How to evaluate the true Adoption of Good Coding Practices.

I was reading Martin Fowler’s blog, and suddenly, a relatively old entry caught my attention: the article Is High Quality Software Worth the Cost? triggered an immediate response in my eyes, and my brain promptly answered with no words, definitively, “It always depends.”

However, since I greatly respect Martin’s work, I read the entire article to conclude that more research must be done.

Trying to quantify the quality of any software product is a challenging endeavor that not even Martin or Uncle Bob had done or were doing already.

I know that measuring productivity is hard, but what if we can measure technical debt and find some quantitative metrics to create a valuable ratio to understand the true impact of cost? Ultimately, lines of code are the primary output for any developer and software product.

Looking for some answers, I started searching for the best resource I could use to understand this problem better; several books, articles, and videos later, I realized that the best person dealing with a valid quantitative and scientific approach was Adam Tornhill. His multidimensional expertise in psychology, forensic investigation, scientific data analysis, and software engineering creates a unique perspective on this complex issue.

Since then, I have spent several days researching the concept of technical debt and answered a few questions I had in previous articles. Although I still have many unanswered questions, a few caught my attention after watching this conference.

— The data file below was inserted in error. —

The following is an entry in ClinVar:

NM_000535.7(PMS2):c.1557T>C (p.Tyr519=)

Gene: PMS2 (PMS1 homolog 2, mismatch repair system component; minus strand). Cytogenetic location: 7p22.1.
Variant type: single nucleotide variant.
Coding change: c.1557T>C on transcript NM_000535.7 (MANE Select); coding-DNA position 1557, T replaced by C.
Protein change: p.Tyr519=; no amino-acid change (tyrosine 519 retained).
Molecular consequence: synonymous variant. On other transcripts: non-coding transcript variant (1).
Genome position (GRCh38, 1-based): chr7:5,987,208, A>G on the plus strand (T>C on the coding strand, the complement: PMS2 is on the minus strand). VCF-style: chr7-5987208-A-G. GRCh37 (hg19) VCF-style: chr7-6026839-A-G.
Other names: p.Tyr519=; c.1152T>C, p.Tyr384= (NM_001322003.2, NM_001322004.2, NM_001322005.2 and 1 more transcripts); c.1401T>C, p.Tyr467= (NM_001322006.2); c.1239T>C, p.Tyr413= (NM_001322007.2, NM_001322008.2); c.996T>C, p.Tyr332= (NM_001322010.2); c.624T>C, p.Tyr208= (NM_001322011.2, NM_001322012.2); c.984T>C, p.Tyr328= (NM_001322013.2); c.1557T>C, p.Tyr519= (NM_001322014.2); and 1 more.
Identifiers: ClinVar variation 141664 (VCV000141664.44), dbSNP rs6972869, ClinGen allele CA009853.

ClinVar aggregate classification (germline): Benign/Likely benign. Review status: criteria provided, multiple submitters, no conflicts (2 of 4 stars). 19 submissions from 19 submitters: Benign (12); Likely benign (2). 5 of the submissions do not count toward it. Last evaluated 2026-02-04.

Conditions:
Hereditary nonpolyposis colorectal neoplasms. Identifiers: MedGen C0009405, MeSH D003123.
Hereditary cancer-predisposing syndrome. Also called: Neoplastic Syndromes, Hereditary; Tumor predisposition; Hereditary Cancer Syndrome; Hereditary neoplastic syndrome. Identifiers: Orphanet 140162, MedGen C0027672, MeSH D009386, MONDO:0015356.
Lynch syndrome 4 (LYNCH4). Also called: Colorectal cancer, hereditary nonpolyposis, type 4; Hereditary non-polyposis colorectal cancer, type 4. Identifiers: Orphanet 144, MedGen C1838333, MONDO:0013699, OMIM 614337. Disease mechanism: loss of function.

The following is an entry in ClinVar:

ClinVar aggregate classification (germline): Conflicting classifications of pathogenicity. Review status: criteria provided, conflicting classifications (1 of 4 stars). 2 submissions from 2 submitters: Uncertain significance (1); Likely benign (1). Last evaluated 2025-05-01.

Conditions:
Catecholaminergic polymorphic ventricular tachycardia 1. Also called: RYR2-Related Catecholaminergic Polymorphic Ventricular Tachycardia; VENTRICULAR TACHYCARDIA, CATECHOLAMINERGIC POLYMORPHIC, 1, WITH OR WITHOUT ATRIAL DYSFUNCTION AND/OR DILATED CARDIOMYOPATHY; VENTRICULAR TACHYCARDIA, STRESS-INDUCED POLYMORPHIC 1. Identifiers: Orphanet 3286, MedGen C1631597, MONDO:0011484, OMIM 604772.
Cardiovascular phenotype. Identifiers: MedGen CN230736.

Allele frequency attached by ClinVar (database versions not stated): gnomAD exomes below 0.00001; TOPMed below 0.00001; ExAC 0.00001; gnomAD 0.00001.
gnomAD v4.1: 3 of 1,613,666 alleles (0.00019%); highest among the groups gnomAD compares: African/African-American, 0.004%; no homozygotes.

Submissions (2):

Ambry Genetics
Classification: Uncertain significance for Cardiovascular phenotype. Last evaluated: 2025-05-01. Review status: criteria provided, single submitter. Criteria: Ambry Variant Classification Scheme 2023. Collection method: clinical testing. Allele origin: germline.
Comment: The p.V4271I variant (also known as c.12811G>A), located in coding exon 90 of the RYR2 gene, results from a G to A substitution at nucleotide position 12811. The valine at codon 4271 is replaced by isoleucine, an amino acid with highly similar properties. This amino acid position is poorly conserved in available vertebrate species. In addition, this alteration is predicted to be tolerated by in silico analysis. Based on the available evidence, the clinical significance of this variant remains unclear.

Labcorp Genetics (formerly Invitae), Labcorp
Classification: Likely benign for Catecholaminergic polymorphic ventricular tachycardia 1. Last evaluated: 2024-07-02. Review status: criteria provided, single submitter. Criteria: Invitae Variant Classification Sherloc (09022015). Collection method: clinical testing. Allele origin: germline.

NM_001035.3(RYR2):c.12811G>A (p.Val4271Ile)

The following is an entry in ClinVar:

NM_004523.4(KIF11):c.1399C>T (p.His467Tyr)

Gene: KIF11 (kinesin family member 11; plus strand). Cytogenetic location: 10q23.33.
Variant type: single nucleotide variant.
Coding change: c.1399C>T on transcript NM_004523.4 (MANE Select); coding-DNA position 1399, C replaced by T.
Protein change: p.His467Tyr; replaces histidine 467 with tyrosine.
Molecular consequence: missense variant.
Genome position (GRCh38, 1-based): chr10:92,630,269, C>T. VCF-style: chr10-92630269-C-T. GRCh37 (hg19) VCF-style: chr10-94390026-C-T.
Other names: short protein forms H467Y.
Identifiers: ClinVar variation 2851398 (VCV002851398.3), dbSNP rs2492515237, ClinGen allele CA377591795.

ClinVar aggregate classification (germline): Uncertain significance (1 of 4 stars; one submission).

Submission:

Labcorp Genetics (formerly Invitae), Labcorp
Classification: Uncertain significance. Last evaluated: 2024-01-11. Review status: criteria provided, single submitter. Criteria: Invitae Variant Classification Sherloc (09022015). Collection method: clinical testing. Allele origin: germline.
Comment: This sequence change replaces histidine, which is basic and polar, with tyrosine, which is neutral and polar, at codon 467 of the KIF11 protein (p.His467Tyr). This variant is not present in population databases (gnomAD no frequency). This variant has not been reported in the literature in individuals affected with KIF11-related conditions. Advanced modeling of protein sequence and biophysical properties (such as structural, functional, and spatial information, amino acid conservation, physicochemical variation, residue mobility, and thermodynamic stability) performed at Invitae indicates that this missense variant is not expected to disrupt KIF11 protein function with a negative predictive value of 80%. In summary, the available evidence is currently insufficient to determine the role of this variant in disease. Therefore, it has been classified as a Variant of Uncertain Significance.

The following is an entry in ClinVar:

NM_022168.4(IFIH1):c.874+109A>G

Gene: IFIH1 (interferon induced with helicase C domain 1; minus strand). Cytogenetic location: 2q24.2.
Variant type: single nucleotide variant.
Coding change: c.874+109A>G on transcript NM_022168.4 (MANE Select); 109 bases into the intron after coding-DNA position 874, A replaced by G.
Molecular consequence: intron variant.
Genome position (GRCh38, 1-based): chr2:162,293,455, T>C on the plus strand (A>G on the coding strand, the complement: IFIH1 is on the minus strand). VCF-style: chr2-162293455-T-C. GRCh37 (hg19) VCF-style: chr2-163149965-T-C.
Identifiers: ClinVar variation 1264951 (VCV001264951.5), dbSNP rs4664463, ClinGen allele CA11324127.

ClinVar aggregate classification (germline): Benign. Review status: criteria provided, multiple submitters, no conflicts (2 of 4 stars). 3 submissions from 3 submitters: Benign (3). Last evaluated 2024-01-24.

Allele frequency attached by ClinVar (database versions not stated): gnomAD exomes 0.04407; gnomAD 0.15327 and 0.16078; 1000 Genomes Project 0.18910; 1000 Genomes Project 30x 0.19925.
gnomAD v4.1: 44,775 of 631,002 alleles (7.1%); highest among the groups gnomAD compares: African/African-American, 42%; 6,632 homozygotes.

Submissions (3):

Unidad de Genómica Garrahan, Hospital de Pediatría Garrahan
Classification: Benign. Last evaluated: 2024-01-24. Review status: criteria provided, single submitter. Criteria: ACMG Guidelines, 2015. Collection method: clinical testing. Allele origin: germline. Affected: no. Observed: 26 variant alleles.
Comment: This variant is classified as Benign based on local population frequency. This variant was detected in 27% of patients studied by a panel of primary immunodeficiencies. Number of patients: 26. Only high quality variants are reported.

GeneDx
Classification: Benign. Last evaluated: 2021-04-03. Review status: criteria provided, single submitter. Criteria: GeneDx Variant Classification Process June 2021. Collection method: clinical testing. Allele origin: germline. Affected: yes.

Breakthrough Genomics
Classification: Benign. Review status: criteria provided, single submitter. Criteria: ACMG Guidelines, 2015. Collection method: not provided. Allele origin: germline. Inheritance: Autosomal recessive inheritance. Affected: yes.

These questions will be the focus of today’s post.

Adam has found in more than ~300 free popular source code repositories, written by large teams and by different companies, the same data patterns.

All source code change frequency follows the Pareto distribution, which, in simple terms, means that less than 20% of your total code is the one that hides the objective complexity, and the…

Hotspot analysis for the same repositories confirms that “Code Health” is a real issue where there is no implementation of good coding practices like pattern design, clean code, DDD, and first engineering principles.

If such a fact is actual, if we can measure technical debt using git source control files, we could also measure and quantify:

What is not technical debt, and what are the good practices and principles used the most?

Android Framework Hotspot Analysis

For such an endeavor, let’s start digging into the following questions:

  • Are software developers, engineers, and architects (for real) using good coding practices?
  • What are the most common good practices we (for real) use?
  • What are the common mistakes we make?

I’m still trying to find the answers to the below questions, and the primary purpose of this article is to trigger your curiosity and help me with this matter.

Suppose you are interested in this topic like me, to help you save some research time. In that case, I think the best way to find these answers is by reading Adam Tornhill’s books (Software Design X-Rays, Your Code as Crime Scene First and Second Edition ), watching all his videos, and playing with code analysis tool.

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